Lottie Gross takes her DSLR to the Forest of Dean to learn how to take great travel pictures in beautiful but challenging surroundings.

I met my photography teacher, David Broadbent, at the edge of the Severn Estuary, where an ugly mix of sand and grey water reached out to the horizon and two nuclear power stations, one defunct and one working, gave the view an industrial skyline. Not what I had in mind for a stunning photography location in the Forest of Dean – I’d pictured rolling hills dotted with sheep and farmhouses, smoke billowing from chimneys and crops of green and yellow making a patchwork across the landscape. But it was actually here, among the soggy sands and droopy autumnal trees, that I learned my first and most valuable lesson in travel photography.

Lesson one: patience and persistence are key

Unsure of where to point my lens on this grey, cloudy morning, I stood and humoured David as he raved so passionately about the trials and tribulations of teaching photography. On reflection, he was likely humouring me – while we faced the empty estuary and he ran me through some basic technical skills, the sun began fighting through the cloud-cover, and as its rays hit the shallow waters beneath us all I could say was “wow”.

Severn Estuary, Forest of Dean, England, Wales, UKImage © Lottie Gross

I raised my camera to my face, applied the technical tools I’d just learned, and took at least 20 pictures. David fell silent as we photographed, and after just a few minutes the sun shied away again. It was grey once more, but we looked at each other and he shot me a knowing look, as if to say, “see? There can be beauty in anything, you just have to wait for it.” He was right, we’d waited for 15 minutes and were rewarded with an ethereal light show on the Severn at low tide.

Lesson two: experimentation leads to great pictures

During the time we waited by the estuary David dropped another valuable lesson into conversation: there are no rules in photography. “People bash relentlessly about this ‘rule of thirds’, and yes, it works for some things, but sometimes it can be boring and you end up with a lot of samey-looking photographs.” He encouraged me to experiment and not stick to any rules I’d heard or been taught previously – the key to getting great photographs isn’t already knowing what looks good, it’s being willing to experiment in order to find out. Using my Canon 600D and 18-105mm lens I zoomed in and out, moved up and down, went from landscape to portrait, and took pictures of anything and everything from all angles I could.

Lesson three: creativity can be learned

“I once had a student who said ‘I don’t have a creative bone in my body’”, David told me as I was getting snap happy in a small woodland later that morning. I asked how someone who wants to take good photographs but feels they can’t should approach that. “You take that first one, that’s usually landscape for most people, and then you have to start moving the camera around, then moving yourself around, and so you see it from all different angles, and your logical process creates the effect of creativity in the end result.”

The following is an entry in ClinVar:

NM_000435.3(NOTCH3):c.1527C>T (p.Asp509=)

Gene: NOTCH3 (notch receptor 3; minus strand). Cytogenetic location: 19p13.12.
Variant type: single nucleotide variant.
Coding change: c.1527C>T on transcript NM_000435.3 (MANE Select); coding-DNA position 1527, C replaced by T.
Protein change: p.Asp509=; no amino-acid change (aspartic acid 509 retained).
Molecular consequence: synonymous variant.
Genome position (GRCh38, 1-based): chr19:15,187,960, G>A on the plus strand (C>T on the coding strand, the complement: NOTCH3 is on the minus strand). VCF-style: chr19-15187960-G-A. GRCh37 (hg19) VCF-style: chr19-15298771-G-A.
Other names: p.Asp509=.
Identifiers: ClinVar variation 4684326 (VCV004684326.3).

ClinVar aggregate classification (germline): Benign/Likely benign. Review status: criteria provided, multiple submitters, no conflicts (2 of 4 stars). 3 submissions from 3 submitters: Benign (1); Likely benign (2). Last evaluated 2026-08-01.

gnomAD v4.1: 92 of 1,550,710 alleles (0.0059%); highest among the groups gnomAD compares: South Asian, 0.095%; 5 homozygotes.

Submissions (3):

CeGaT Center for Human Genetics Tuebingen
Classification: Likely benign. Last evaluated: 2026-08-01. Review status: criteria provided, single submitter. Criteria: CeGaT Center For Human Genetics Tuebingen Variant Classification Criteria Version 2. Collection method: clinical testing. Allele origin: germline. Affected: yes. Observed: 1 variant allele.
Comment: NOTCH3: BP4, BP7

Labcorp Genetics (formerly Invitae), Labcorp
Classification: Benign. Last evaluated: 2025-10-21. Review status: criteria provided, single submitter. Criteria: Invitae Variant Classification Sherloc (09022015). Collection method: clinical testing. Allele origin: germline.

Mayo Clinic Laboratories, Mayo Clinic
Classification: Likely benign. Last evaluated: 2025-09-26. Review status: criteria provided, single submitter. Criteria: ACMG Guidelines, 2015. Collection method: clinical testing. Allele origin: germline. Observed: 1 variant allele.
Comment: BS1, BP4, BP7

The beauty of digital photography is that we can take as many bad photos as we like and decide which ones to keep – the ones that please our eyes the most – later on. This extreme angled shot of a mossy tree in the Puzzlewood forest [below] is my eye-pleasing example of experimentation, trial and error.

Mossy tree, Puzzlewood forest, Forest of Dean, England, UKImage © Lottie Gross

From the dense greenery of the Forest of Dean we drove out into the stunning Wye Valley where I suddenly had the itch to get my camera out at every viewpoint. We finally stopped just next to the River Wye and I jumped out to get shooting. This was what I was after: a lush green valley with layers of different coloured trees, broken up by a deep river wending its way through the middle, all set on a pure blue-sky backdrop.

It was beautiful, photogenic and easy to capture. These were the views I knew I could feel on my long drive here the previous night, but it was also generic, unoriginal, too postcard. I took my first picture and realised that hundreds of other people have probably stopped to take the same one. Somehow this wasn’t as fun as our morning at the dreary estuary. After a while, we set off in search of challenge.

I spent the rest of the weekend exploring the Forest of Dean through the lens of my camera, testing my newly found skills. I photographed the effortlessly friendly locals at the Forest Showcase – a food festival that exhibits local produce from cider to wine to squirrel burgers – and sought out more unusual shots in the damp, dark and fairytale-esque surroundings of Puzzlewood, all the while keeping in mind those three important lessons learned, along with many more, on my photography course with David.

The Forest of Dean can be reached from London by rail (Paddington to Lydney via Gloucester or Swindon), or by car along the M4 or via Cheltenham (affordable car hire from Indigo). Lottie stayed at the Forest House Hotel and Tudor Farmhouse. All images © Lottie Gross 2014. Explore more of the Forest of Dean with the Rough Guide to Britain. Book hostels for your trip, and don’t forget to purchase travel insurance before you go. 

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